A writer’s notebook isn’t a diary.  It isn’t a journal.  It’s something different.  Something special.  A writer’s notebook is a place to jot down ideas and sketches, to write stories and paste in ephemera.

And the best part?  Lots of published authors cherish their writer’s notebooks and use them daily!  Some of those authors have been kind enough to share a photo of their notebook(s) and a little bit about how they use them.  I hope they inspire you to start keeping a writer’s notebook, and to hand a writer’s notebook to a child in your life!

Courtney Sheinmel:

Like most authors I know, I write my books on a computer.  The problem is, some of my best ideas come at completely inconvenient times – like when I’m on the subway and nowhere near my computer, or when I’m in bed with all the lights turned out.  Late at night, so warm and snug under my down comforter, the last thing I want to do is turn on my computer.  I used to think, Well, this idea is so good there’s no way I’ll forget it.  I’ll just write it down later. And then, invariably, I’d forget my brilliant idea.  In the morning, all I’d remember is the fact that I’d had a brilliant idea, and it would leave me devastated that the book would have to exist without it.  So I started keeping a notebook by my bed, and carrying it  around with me when I left the house, small enough so it fit in my purse – the book under the BlackBerry in the picture is one that’s all filled up now.  My handwriting is especially messy in it, since so often the notes were jotted down in the middle of the night.  Now I’ve graduated from an old school notebook to something way more technological, i.e., the “notes” application on my BlackBerry (that’s why the BlackBerry is atop the notebook in the picture).  I’m completely addicted to the device, so it’s never too far away.  Not sure you can see it in the picture, but I have all sorts of categories, and I’ll type in whatever idea just popped into my head.  They’re certainly not all brilliant, but at least there never has to be another idea lost.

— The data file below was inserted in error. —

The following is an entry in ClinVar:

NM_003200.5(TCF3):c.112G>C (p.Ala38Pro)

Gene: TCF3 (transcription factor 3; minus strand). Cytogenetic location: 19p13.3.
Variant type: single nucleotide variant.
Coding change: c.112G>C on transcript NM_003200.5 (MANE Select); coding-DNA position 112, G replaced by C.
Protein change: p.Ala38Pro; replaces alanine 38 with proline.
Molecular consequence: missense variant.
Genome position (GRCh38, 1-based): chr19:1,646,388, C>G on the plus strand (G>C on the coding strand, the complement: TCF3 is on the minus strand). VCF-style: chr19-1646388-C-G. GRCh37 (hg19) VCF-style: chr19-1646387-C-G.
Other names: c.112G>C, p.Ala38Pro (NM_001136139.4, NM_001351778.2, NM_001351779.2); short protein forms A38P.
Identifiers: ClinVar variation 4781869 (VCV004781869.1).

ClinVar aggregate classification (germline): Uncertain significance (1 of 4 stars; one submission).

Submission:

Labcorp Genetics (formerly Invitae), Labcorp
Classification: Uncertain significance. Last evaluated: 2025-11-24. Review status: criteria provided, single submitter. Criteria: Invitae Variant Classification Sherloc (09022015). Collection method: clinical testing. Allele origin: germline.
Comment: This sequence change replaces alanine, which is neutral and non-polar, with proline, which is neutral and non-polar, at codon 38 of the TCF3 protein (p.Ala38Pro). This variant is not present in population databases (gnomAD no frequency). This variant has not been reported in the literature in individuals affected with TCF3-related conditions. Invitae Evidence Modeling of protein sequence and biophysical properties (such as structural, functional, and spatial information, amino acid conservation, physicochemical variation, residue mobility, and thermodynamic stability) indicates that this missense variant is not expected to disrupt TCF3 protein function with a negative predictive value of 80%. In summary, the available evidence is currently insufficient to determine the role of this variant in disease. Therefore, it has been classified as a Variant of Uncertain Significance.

Megan McCafferty: